Genetic changes in the Dutch black and white cattle

Published on
March 29, 2022

A detailed DNA study has shown that the current Dutch-Friesian cattle population is genetically not the same compared to 50 years ago, and that the Dutch-Friesian is genetically distinct from the Holstein-Friesian. In the past 50 years, the Dutch-Friesian dual-purpose breed has been largely replaced by the high-yielding Holstein-Friesian dairy breed.

American breeders imported black and white cows from the north of the Netherlands 150 years ago. They formed a studbook in America, and for 100 years they selected mainly on milk production and dairy type, resulting in the Holstein-Friesian breed. In the Netherlands, the Dutch-Friesian cow was bred for the production of milk and meat in a studbook context. From 1970 onwards, Holstein-Friesian bulls were used in the Dutch-Friesian population. Consequently, the Dutch-Friesian cows were gradually replaced by Holstein-Friesian in the Netherlands. As a result, the Dutch-Friesian breed became a small local breed.

To what extent has the DNA of the two breeds changed in more than 100 years of separate breeding. How much genetic diversity has been preserved in the Dutch-Friesian breed since it became rare? To answer these questions, the DNA of 12 historical (born between 1961–1989) and 12 recent Dutch Friesian bulls (born between 2003–2015) and of 12 recently used Holstein-Friesian bulls (born between 1998–2014) was sequenced using whole genome sequencing. This study could be carried out because semen of historic and recent bulls is stored in the Dutch Genebank (more information about the Dutch Genebank).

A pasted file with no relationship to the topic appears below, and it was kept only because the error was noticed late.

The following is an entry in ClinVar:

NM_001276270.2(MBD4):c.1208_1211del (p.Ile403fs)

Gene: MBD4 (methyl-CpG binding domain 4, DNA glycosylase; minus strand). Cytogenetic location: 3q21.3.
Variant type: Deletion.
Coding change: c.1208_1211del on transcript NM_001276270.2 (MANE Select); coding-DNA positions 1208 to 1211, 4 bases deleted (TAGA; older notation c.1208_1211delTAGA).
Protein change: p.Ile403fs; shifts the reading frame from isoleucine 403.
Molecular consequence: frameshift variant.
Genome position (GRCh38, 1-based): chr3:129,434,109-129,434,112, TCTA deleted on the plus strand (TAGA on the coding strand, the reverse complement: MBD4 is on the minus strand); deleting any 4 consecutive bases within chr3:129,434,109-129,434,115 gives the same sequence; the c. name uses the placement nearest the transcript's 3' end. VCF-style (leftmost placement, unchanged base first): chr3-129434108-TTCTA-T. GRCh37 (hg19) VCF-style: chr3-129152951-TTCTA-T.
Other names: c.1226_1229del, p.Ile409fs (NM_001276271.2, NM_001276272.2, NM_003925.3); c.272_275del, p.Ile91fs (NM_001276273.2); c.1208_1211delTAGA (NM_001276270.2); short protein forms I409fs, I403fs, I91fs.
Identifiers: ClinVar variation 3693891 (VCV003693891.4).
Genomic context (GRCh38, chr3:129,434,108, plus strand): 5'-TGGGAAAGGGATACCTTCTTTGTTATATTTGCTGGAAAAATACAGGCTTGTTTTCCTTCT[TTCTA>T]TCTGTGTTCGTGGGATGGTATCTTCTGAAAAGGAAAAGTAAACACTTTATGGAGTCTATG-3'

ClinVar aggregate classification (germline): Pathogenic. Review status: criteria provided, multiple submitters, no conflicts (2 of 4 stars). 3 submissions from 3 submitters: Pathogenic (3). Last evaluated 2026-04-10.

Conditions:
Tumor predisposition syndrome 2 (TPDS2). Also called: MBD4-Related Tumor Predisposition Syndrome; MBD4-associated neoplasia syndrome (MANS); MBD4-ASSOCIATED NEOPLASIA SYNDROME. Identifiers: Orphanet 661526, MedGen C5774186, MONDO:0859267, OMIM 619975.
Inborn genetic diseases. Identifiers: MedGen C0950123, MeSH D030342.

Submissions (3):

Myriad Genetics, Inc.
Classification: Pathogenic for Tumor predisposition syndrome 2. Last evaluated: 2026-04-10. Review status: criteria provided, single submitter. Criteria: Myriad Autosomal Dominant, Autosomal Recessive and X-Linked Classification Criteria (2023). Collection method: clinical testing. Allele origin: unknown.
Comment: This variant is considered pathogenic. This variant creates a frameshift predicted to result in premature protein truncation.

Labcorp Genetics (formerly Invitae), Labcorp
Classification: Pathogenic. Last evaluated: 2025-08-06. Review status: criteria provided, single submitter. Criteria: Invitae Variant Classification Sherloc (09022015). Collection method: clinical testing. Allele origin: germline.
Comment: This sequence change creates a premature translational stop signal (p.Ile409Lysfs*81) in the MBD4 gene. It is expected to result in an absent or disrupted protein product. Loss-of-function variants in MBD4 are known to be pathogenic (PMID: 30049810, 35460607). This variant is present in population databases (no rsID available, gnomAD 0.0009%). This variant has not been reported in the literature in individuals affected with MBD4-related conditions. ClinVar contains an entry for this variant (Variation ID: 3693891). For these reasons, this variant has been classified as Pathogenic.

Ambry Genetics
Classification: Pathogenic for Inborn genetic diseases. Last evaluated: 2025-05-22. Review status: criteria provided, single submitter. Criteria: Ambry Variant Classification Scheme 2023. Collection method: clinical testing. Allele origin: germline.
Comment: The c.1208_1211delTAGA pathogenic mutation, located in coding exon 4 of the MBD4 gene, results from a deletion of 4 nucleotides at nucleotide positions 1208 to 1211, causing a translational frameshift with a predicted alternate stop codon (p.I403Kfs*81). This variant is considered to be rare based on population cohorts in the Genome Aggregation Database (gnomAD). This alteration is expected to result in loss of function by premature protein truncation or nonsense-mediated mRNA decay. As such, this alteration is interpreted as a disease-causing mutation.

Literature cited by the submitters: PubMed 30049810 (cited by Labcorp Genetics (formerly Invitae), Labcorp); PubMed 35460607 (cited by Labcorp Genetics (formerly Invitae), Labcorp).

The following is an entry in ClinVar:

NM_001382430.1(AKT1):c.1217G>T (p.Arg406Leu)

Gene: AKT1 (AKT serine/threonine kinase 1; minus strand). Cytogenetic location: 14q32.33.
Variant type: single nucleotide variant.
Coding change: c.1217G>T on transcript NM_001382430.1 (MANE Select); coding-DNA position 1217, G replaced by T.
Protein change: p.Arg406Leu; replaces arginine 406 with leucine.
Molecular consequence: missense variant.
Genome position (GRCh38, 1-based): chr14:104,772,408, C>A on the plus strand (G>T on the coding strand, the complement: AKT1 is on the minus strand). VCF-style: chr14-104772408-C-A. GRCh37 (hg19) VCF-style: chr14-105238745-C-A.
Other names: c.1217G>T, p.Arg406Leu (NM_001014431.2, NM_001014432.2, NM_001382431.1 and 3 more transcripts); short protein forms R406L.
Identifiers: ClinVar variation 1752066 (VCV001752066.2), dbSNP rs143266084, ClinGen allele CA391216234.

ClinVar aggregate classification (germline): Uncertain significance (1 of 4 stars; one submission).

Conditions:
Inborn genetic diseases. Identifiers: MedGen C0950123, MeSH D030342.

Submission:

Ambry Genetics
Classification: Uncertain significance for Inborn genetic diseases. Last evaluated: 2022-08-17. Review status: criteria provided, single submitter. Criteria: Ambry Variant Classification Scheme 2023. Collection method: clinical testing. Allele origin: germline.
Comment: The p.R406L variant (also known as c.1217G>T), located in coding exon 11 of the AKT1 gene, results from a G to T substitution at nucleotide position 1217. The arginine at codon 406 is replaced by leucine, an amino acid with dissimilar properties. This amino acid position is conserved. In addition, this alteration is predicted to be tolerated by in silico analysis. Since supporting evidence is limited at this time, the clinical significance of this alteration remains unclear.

This study showed that a large amount of genetic diversity is shared between the two breeds, next to genetic differences. The DNA regions that clearly differ are related to traits such as fertility and weight. The genetic diversity of the Dutch Friesians reduced over time. However, due to an effective breeding policy, this did not resulted in higher inbreeding levels.

The Dutch Genebank contains genetic diversity that is no longer present in the living Dutch-Friesian population. This can be of great value for the maintenance of the Dutch-Friesian breed, especially when the inbreeding becomes a threat.

More information?

This is a brief summary of the scientific article: Selection and Drift: A Comparison between Historic and Recent Dutch Friesian Cattle and Recent Holstein Friesian Using WGS Data :